It’s my belief that technology leaders today don’t fully comprehend the TCO of all the different technology platforms they’re migrating or purchasing, especially when they go to a utility — or pay-for-what-you-use — model, which is how they pay for computing, or software, in the cloud. Conventional wisdom dictates, “You have to be in the cloud,” but then there is sticker shock once you get there because most applications were written 10 years ago and were not designed with efficiency in mind. This is like buying a new energy-efficient house but then putting in 1960s appliances.

“Technology performance impacts everything from attorney productivity to client service levels. Even minor degraded performance or intermittent slowdowns can negatively affect firm operations and bottom lines.”

The choices we make for our enterprise applications in terms of design, coding, processes and data modeling all have lasting impacts on the bottom line, both from a resource perspective, but more importantly on the financials and margins. For example, inefficient code created today will cost more in support and maintenance down the road, independent of the resource cost. Inefficiency has a price, and unfortunately, this price is often overlooked when calculating tech costs.

The challenge today in tech is the lack of transparency into cloud costs. Cloud bills provide only high-level data that lags actual usage by 30 days and often leverages made up cost units. This prevents detailed analysis of spending drivers and what is actually driving the costs. At best, cloud providers break down costs by resource or server, which is a great start but leaves organizations with more questions. This gap limits your firm’s chief financial officer’s (CFO) ability to optimize cloud investments.

For example, our analysis has shown that the top 1% of processes within a database consume on average over 50% of total cost. Without granular insights, firms cannot identify and address these biggest cost culprits. Instead, legal and most IT departments make changes based on guesswork, not data-driven insights. Firms overpay for unused capacities and underutilized tools and continue to support redundant systems and processes.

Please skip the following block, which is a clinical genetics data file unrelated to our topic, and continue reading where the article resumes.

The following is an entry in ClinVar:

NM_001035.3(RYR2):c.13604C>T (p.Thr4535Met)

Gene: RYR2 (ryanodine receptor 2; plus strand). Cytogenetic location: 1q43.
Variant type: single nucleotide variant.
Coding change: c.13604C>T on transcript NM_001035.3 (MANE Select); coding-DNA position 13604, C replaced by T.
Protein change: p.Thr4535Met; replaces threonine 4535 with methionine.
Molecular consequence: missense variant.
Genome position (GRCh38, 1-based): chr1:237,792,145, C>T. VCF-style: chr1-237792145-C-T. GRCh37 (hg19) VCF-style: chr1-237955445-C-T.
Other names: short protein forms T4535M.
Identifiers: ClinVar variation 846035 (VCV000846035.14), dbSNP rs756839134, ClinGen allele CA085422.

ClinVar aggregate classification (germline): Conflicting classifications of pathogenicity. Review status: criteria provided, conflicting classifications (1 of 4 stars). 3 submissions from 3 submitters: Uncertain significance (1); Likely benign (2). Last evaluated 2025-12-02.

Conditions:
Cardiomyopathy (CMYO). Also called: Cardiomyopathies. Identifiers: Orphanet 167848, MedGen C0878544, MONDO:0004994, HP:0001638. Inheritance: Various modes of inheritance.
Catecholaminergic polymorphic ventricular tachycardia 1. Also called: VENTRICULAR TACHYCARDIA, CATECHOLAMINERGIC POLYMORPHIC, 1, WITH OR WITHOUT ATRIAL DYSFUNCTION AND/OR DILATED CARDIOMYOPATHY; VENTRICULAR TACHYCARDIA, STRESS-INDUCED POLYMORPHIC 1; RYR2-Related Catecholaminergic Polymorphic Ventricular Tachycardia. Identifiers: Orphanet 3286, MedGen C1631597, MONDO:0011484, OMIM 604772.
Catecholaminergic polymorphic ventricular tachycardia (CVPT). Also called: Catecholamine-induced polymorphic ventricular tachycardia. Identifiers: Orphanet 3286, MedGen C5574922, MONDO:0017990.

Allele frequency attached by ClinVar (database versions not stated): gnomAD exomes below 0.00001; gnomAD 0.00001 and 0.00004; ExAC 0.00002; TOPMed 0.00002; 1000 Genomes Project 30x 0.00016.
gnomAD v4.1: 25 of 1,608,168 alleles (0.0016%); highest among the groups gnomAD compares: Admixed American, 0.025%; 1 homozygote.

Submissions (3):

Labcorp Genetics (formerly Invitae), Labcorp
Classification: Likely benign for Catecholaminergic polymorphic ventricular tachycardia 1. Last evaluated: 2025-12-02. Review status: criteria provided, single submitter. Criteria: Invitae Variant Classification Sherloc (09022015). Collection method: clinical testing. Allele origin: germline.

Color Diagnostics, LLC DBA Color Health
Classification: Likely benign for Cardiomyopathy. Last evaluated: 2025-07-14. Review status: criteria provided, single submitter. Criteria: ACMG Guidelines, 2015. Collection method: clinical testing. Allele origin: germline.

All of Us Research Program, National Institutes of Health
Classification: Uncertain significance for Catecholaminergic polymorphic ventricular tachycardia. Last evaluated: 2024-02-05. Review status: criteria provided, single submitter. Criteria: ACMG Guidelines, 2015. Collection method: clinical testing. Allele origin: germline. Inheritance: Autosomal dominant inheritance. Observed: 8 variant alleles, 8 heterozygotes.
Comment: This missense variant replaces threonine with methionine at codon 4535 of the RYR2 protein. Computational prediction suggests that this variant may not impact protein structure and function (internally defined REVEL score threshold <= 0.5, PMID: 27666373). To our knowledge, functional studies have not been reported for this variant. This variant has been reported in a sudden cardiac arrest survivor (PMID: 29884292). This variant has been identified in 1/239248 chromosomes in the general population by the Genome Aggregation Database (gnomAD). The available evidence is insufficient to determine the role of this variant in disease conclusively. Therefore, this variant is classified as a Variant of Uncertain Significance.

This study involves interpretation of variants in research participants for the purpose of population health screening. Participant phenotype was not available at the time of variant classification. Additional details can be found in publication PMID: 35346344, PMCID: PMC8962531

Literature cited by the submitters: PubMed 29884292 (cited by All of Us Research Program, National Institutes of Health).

Having financial transparency into the cost of your technology systems means knowing three things: the cost of the technology, the value of the technology, and the cost “takeouts” or costs of efficiency improvements that could be reduced or eliminated. Companies need transparency into the true costs of applications, code and data to understand the true costs of their systems. That can only occur by forging and strengthening partnerships between technology and the CFO’s office.

And to optimize the costs of technology, you need to understand not only the costs you’re incurring today but also how these costs will compound over time. It’s not just making the technological changes but also proving and recognizing their business value that is missing from the way things are done today.

The truth is few organizations know for sure how healthy and what the capacity of their technology environment is today and how much it will be able to support tomorrow. All they know is what they see in the large quantities of data being collected as applications and databases process more and more business transactions and data every day.

Understanding workload analytics and identifying inefficiencies within your technology platforms can save enterprises millions of dollars. These savings can then be reallocated back to the business and used to find ways to deliver more value.